Published On: Sat, Dec 1st, 2012

Dutch hospital to set up heart unit at Sehos

WILLEMSTAD - Heart patients from Curacao and region might benefit in the near future from the new heart catheterisation unit that will be constructed at the Sehos Hospital in Curaçao in cooperation with the Catharina Hospital of Eindhoven.

Curaçao-born intervention cardiologist Sam de la Fuente is returning to his island in March next year to help set up the unit which should be operational by the summer, announced Chairman of the Board of the Catharina Hospital Piet Batenburg at the congress of the InterExpo trade mission in Eindhoven this week.

Director of the funding agency USONA Reginaldo Doran confirmed the plans and said that the contract would be signed after his organisation had received a letter from the Government. The catheterisation unit, also referred to as the "Cat Room," is one of the last projects that will be financed through USONA.

A catheterisation unit is an important part of the acute treatment of heart complications, explained Batenburg. Procedures like catheterisation and dotter treatment are currently not possible in Curaçao. Patients have to be sent abroad, mostly to hospitals in Medellin and Miami.

"Sending a patient abroad takes more time and in some acute cases this can be fatal. Treating these patients at home can save lives," said Batenburg, who explained that Curaçao scores very high internationally where it comes to heart attacks.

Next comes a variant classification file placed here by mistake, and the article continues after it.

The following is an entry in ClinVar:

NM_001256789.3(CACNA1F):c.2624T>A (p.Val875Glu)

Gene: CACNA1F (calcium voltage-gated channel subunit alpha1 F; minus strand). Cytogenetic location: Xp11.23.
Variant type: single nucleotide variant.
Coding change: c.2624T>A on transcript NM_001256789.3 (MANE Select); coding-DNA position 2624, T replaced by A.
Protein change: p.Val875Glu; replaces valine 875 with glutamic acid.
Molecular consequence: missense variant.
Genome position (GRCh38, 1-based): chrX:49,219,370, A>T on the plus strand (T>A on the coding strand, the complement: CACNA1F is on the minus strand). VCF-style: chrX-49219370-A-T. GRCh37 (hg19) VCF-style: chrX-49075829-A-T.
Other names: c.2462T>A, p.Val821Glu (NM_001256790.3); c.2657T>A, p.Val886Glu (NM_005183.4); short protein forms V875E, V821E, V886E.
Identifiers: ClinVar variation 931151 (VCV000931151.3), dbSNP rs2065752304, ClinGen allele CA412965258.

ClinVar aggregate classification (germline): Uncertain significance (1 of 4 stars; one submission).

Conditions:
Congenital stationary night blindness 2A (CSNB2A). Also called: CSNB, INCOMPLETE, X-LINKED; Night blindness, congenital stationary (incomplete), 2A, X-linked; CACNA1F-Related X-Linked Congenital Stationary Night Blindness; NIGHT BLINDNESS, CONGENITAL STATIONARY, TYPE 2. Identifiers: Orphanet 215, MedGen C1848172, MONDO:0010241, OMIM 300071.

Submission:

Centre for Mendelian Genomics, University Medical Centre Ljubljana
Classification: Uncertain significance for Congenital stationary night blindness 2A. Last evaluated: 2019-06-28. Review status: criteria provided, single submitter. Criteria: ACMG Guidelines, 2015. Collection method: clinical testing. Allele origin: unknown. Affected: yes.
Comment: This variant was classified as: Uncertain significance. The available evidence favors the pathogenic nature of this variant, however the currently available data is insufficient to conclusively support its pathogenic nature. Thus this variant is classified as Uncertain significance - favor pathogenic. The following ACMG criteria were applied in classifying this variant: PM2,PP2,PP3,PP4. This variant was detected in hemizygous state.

In Curaçao most heart patients are being treated with thrombosis medication which is a lot more aggressive than the modern techniques that are offered at a catheterisation unit. He said that the unit can also treat patients from neighbouring islands.

Treating patients in Curaçao instead of sending them abroad will also save the local insurance companies a lot of money. He said that insurance companies, including the Social Insurance Bank (SVB), currently spend about 7.5 million euros to treat 3,700 patients, mostly abroad. A local heart center can reduce these costs up to 50 per cent.

According to Batenburg, patients with complicated heart problems will still have to be sent abroad for heart operations. "We cannot do everything locally because there are not enough patients for that," he said.

The Catharina Hospital will send two intervention cardiologists to Curaçao. The hospital, specialized in cardiology and dotter procedures, will assist with the training of personnel and give advice on the construction and management of the catheterisation unit.

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